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Category: Conflicts/WW1/Lt Horse

Click to enlarge Light Horse Field Ambulances
< Maadi, EGYPT. 1915. The 2nd Australian Light Horse Brigade Field Ambulance moving out of camp. (Donor A. Balland)

The Australian Light Horse units were mounted infantry. They were not a force of cavalry, in that it was never intended that they should fight on horseback. Indeed, one of the most memorable battles of World War One, the charge of the Light Horse at Beersheba was quite unusual.

In general, Light Horse units would be sent to key positions in the forward line, where they would dismounted, and then fight.

One important element in the success of the light horse was efficient, highly mobile medical support. Unlike mounted units in the British and other Dominion armies, the primary medical personnel of the light horse were mounted. They ensured the removal of the wounded from the front line or regimental aid posts to the advanced dressing station, at which there were surgical and resting tents.

In the early stages of the Sinai and Palestine campaigns, sand-carts and camels were used to evacuate men from the lines of battle.

However, each were found to be inefficient means of moving the wounded. The sand carts were adaptations of a design that had long been in use in upper Egypt and Sinai. They had two wheels with tyres that were wide enough to stop the cart digging into soft sand, and could carry two or three stretchers. 

However, in heavy sand it was that four horses were necessary to pull the cart, and that the cart had to be steered by a rider on one of the lead horses. In times of emergency, many more than three men had to be speedily evacuated, making the sand cart liable to become bogged or hard to steer.

Click to enlarge Camels were also used. Two wounded were strapped into a horizontal platform suspended from either side of the camel's saddle, with their heads facing that of the camel. Early versions of these platforms were little better than boxes rigidly joined together which, in the words of the official historian of the Australian army medical services, were '...perhaps the most uncomfortable form of wounded transport ever devised.' 

The design was improved after similar devices used by Turkish medical units were captured after the battle of Romani. However, no matter comfortable the resting position of the wounded was made, the fact remained that they were strapped to a camel, an animal which walks with a slow and swaying gate.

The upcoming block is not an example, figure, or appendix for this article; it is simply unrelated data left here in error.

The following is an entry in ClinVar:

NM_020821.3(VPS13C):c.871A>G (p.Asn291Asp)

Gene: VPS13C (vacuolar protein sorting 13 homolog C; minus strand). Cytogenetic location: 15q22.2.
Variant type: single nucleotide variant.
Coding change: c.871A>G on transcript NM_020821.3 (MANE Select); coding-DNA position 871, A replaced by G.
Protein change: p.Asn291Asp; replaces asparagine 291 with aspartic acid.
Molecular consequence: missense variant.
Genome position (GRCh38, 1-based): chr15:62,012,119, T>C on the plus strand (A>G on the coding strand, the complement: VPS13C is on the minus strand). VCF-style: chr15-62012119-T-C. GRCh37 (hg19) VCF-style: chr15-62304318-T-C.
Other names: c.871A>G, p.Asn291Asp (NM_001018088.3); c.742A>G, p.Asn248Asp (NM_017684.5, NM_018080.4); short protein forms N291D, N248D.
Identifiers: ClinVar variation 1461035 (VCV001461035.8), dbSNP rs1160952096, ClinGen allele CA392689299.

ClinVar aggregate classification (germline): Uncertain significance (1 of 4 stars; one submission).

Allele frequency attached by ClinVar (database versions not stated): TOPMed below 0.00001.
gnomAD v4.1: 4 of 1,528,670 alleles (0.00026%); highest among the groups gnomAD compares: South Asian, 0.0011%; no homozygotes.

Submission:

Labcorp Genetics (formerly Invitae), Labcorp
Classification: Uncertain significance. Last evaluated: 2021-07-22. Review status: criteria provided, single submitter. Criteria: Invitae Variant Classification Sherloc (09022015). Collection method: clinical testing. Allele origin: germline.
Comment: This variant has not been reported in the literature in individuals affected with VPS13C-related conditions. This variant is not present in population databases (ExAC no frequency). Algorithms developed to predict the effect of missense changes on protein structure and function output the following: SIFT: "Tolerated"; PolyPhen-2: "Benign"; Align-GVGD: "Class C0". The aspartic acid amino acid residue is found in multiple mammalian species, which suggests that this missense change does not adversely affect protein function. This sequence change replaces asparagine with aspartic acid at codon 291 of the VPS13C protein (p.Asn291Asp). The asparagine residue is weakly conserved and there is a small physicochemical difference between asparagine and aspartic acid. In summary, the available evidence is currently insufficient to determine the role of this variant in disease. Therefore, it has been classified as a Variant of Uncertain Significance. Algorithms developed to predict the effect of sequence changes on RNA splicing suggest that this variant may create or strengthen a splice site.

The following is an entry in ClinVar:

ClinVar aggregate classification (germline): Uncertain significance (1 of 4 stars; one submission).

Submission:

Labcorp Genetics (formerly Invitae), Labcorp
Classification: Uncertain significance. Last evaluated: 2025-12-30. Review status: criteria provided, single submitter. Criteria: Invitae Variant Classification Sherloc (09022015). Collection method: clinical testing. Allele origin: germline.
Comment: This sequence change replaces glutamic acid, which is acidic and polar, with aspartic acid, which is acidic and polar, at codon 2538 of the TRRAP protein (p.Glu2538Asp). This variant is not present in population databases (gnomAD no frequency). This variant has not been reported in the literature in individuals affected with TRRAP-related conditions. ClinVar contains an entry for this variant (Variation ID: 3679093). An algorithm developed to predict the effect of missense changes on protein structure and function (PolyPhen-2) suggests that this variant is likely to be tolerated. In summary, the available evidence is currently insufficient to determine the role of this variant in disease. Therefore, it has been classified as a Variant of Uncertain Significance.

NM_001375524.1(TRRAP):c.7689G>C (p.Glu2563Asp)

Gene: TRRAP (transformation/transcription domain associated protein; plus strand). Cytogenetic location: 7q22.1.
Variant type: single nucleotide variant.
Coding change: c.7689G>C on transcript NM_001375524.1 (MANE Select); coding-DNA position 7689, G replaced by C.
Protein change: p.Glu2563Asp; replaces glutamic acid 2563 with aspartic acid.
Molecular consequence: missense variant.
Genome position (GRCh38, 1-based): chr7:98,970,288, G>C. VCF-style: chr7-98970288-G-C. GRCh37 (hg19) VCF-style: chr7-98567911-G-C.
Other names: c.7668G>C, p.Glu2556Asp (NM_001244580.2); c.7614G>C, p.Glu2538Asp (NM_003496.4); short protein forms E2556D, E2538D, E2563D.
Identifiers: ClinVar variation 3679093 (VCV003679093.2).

Pte. G.H. Blyth, 2nd Light Horse Field Ambulance, wearing full equipment, photographed on board a transport on 1915-10-04. (donated by Captain J.D. Cramb.)

When the weights of the men on either side of the camel were unequal, the device sagged, and as the camel sought to keep upright and moving forwards, the movement of the platforms were made even more unpleasant. It was not uncommon for the wounded to suffer motion sickness, which in the case of the severely wounded was sometime fatal.

Camels were slow, moving on average only two and half miles an hour. They also attracted flies which could spread bacteria from the camel's digestive tract to hastily dressed wounds. Further, camels, especially those heavily loaded and some time without water could be ill-tempered and ready to inflict what could be quite savage bites.  Click to enlarge

Given the shortcomings of sand-carts and camels, medical personnel were quick explore other modes of conveying the wounded to field ambulances. They soon came to realise that the best form of conveyance would be a sledge, constructed in much the same way as those traditionally used by the nomadic peoples of the Sinai region. 
Sand sleds (sledges) being used to move the wounded, Palestine 

Sledges had the advantage of being able to be pulled by one horse, at reasonable speed, and with much less discomfort to the wounded. However, absence of ready materials for sledges meant that light horse ambulances continued to use a mixture of sand-carts, camel platforms and sledges to evacuate the wounded, often reserving the sledges for the transport of the most severe cases.


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